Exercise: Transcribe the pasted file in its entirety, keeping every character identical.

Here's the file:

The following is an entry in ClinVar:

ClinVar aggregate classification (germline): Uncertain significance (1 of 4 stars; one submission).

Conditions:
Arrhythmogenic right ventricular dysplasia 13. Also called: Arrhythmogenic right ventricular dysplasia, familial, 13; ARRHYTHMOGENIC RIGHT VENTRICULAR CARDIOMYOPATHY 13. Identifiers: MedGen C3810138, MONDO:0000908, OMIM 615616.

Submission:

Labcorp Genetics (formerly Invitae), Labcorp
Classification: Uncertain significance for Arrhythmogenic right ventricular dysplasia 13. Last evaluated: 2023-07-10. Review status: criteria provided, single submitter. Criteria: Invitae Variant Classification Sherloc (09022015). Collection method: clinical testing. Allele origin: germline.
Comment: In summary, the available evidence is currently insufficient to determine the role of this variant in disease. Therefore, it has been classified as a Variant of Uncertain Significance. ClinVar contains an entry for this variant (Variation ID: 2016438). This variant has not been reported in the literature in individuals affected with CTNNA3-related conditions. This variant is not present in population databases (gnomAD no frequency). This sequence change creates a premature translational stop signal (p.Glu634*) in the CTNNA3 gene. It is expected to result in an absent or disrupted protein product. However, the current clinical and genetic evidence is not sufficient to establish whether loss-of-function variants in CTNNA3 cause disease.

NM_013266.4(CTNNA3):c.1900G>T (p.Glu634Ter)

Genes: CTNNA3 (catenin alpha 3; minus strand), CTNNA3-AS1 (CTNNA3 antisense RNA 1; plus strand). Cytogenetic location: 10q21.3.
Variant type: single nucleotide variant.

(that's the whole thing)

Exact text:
The following is an entry in ClinVar:

ClinVar aggregate classification (germline): Uncertain significance (1 of 4 stars; one submission).

Conditions:
Arrhythmogenic right ventricular dysplasia 13. Also called: Arrhythmogenic right ventricular dysplasia, familial, 13; ARRHYTHMOGENIC RIGHT VENTRICULAR CARDIOMYOPATHY 13. Identifiers: MedGen C3810138, MONDO:0000908, OMIM 615616.

Submission:

Labcorp Genetics (formerly Invitae), Labcorp
Classification: Uncertain significance for Arrhythmogenic right ventricular dysplasia 13. Last evaluated: 2023-07-10. Review status: criteria provided, single submitter. Criteria: Invitae Variant Classification Sherloc (09022015). Collection method: clinical testing. Allele origin: germline.
Comment: In summary, the available evidence is currently insufficient to determine the role of this variant in disease. Therefore, it has been classified as a Variant of Uncertain Significance. ClinVar contains an entry for this variant (Variation ID: 2016438). This variant has not been reported in the literature in individuals affected with CTNNA3-related conditions. This variant is not present in population databases (gnomAD no frequency). This sequence change creates a premature translational stop signal (p.Glu634*) in the CTNNA3 gene. It is expected to result in an absent or disrupted protein product. However, the current clinical and genetic evidence is not sufficient to establish whether loss-of-function variants in CTNNA3 cause disease.

NM_013266.4(CTNNA3):c.1900G>T (p.Glu634Ter)

Genes: CTNNA3 (catenin alpha 3; minus strand), CTNNA3-AS1 (CTNNA3 antisense RNA 1; plus strand). Cytogenetic location: 10q21.3.
Variant type: single nucleotide variant.